A coal-fired power plant belches climate-harming carbon into the sky in 2018. / File photo/Luke Sharrett/The New York Times

Elizabeth Warren put it well.

"The world's leading experts have long known that climate change is real, it is happening, and we are running out of time," she said last week in an essay to CNN. "We face record floods, wildfires, and extreme storms that rip apart whole communities. People are dying. There are billions of dollars in damage. The air we breathe and the water we drink are being poisoned by dangerous amounts of pollution. Taking bold action to confront the climate crisis is as important — and as urgent — as anything else the next president will face. We cannot wait."

A report by the UN Intergovernmental Panel on Climate Change warned recently that we and our planet have only until 2030 to stem catastrophic climate change.

Voters looking to the 2020 presidential election that's 14 months away seem to agree.

The climate crisis is a pre-eminent issue in the Democratic nomination fight, with polls showing it in the top two policy priorities for Democratic voters, rivaled only by health care.

But that is not — nor was the CNN climate change town hall on Wednesday — a clarion call for the Green New Deal put forward by the youngest House member Rep. Alexandria Ocasio-Cortez.

A plan to fix climate change by targeting "net-zero" emissions by 2050 or earlier may help build jobs, especially in the alternative energy sector, but it need not offer a federal job guarantee. Nor is there any rational reason to mix climate control goals with universal health care — a worthy but separate cause in itself.

Let's keep our eyes on the prize. As they say in the newspaper business: If you vigorously pursue stories for Page 1, all the other pages will fill themselves with the leftovers.

In CNN's town hall, and in the candidate position papers laid out beforehand, 17 Democratic candidates have embraced net-zero emissions by 2050 or earlier, which means fossil fuel use would be drastically reduced and any remaining carbon dioxide added to the atmosphere would need to be captured and buried or offset by planting trees. Similarly, all say they would spend trillions of dollars over the next decade to get there, though not all are exactly clear on where the money would come from, or how they would get Congress to cooperate.

And then there's incumbent president Donald Trump, who calls climate change a hoax cooked up by the Chinese. Trump's policy has been to dismantle everything America has done to combat pollution that contributes to catastrophic global warming. He pulled us out of the Paris climate accord and has rolled back linchpin energy and fuel economy regulations set in motion by former President Barack Obama.

Still, Trump's advisers can read the polls, notes Politico, "which helps explain an unusually defensive speech he recently delivered highlighting America's relatively clean air and water. He's particularly out of step with young Republicans; more than one third of his own supporters under 40 disapprove of his brazen denial of climate science, which helps explain why some Republicans who can usually be relied on to defend his policies are distancing themselves from his stance on global warming."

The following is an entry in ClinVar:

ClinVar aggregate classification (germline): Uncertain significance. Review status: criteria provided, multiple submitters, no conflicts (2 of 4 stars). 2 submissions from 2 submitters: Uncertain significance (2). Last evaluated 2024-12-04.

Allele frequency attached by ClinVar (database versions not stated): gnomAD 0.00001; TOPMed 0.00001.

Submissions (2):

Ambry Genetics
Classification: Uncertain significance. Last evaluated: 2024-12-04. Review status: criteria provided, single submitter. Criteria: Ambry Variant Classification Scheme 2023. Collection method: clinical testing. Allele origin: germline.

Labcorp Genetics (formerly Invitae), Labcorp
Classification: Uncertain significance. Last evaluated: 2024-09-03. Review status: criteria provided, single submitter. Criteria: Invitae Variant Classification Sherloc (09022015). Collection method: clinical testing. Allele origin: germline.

Meanwhile, Fox News keeps hammering away at the any Democratic candidate's climate proposal as though it's a mimeographed version of the Green New Deal, which Fox paints as a crazy-socialist-egghead message.

From Politico: "Polls show that frequent Fox watchers hear much more about the Green New Deal than other Americans do, and dislike it much more than other Americans do." Data for Progress focus groups have shown that Fox messaging is having a powerful effect, with many voters associating the plan with "cow farts" and a (not real) "$93 trillion price tag."

Democratic candidate, billionaire and strident Trump critic Tom Steyer has said he started intervening in energy-related state ballot initiatives because environmental groups were getting outspent by fossil-fuel and GOP interests by 25-to-1.

"We're up against a very effective and centralized propaganda machine, and we need to fight back," says Julian Brave NoiseCat, a 26-year-old indigenous rights activist who is now the strategic director at Data for Progress. "We can't just remain in a defensive crouch, and that's what Democratic leaders in Congress have done."

Finally last week, our Democratic presidential candidates began to stand up. And while the Green New Deal served them as a starting point, it was not their whole message.

Rather, their message is just what we voters and residents of Earth know we need: aggressive investments in wind and solar power, energy efficiency, electric vehicles, public transit. We're also looking for reduced government subsidies and other artificial supports for fossil fuels. We're looking for tightened regulations on carbon and other pollutants. And we know fully that any candidate worth his or her salt would undo just about everything Trump has done in the climate arena.

If you didn't watch Wednesday's town hall on CNN, go online at or YouTube and spend a little time each day catching up. Each candidate got a turn in the hot seat to explain his or her climate platform and make a case for why it will work.

Look it up. Our future depends on it.